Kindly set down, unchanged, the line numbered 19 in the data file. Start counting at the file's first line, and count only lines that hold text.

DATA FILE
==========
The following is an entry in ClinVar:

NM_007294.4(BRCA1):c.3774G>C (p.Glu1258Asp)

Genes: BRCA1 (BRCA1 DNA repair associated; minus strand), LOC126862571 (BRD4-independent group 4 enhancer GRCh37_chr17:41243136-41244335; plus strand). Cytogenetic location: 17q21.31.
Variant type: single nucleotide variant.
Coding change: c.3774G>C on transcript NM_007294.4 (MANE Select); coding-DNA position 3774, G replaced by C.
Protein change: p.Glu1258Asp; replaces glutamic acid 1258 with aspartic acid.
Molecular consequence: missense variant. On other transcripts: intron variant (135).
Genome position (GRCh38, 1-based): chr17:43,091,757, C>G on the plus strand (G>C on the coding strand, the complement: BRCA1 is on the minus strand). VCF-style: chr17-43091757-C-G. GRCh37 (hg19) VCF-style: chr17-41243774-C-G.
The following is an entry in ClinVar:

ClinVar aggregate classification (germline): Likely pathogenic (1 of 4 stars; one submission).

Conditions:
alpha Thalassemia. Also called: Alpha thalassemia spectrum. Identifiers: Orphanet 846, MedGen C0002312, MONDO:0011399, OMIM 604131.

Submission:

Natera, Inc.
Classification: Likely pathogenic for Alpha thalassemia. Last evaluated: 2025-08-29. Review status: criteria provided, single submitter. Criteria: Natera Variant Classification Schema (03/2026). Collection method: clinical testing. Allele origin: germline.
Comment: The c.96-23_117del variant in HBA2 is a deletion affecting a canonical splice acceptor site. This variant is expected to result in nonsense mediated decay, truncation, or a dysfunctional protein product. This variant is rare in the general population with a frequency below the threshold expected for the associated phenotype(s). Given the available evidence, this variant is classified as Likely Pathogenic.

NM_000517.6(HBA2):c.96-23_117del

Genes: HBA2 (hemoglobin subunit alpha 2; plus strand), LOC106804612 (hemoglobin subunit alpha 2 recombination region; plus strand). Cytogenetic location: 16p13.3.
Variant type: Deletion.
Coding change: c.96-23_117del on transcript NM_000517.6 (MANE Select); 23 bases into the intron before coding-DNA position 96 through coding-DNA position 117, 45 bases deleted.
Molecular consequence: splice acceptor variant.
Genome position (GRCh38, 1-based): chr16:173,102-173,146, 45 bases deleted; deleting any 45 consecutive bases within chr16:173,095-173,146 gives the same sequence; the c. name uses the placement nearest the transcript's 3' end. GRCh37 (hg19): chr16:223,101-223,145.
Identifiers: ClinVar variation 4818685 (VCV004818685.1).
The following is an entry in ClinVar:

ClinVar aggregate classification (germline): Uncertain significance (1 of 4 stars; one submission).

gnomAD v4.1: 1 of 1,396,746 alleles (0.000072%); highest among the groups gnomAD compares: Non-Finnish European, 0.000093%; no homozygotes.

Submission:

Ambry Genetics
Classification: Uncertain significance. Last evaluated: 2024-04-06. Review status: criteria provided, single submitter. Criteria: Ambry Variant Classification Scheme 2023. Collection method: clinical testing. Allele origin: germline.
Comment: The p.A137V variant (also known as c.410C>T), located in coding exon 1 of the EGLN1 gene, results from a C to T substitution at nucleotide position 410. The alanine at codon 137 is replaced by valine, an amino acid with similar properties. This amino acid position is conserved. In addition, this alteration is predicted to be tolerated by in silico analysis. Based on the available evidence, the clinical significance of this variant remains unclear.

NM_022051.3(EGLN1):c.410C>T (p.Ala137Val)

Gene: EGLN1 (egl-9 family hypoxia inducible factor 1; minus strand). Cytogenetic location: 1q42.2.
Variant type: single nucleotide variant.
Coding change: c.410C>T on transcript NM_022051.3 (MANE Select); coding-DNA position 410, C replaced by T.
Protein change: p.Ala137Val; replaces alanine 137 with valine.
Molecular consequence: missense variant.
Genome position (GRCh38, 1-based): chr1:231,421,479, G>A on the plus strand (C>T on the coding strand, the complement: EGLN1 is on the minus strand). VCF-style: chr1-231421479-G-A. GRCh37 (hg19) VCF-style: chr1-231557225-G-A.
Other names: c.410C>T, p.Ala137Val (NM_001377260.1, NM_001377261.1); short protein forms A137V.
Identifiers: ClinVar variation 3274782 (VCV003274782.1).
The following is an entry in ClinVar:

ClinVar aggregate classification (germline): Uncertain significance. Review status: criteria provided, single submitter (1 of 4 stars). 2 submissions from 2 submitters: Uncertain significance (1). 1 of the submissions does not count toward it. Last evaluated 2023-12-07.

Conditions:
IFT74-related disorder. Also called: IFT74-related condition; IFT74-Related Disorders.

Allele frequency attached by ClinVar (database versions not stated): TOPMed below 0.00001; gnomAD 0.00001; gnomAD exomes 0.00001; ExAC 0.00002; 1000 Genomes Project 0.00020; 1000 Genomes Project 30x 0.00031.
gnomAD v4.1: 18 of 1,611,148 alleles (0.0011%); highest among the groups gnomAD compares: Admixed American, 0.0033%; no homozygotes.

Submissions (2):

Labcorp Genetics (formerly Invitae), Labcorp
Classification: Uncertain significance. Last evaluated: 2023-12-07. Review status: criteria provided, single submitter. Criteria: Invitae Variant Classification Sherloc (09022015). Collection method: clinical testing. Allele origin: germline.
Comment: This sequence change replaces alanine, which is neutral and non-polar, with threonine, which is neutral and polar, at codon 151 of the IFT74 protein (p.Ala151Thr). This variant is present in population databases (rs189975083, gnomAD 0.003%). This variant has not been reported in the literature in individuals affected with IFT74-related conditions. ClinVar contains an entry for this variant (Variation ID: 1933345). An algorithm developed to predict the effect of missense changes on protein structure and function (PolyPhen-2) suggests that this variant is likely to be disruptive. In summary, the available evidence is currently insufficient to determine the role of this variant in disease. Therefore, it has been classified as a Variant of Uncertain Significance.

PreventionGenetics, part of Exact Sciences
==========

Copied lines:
Variant type: Deletion.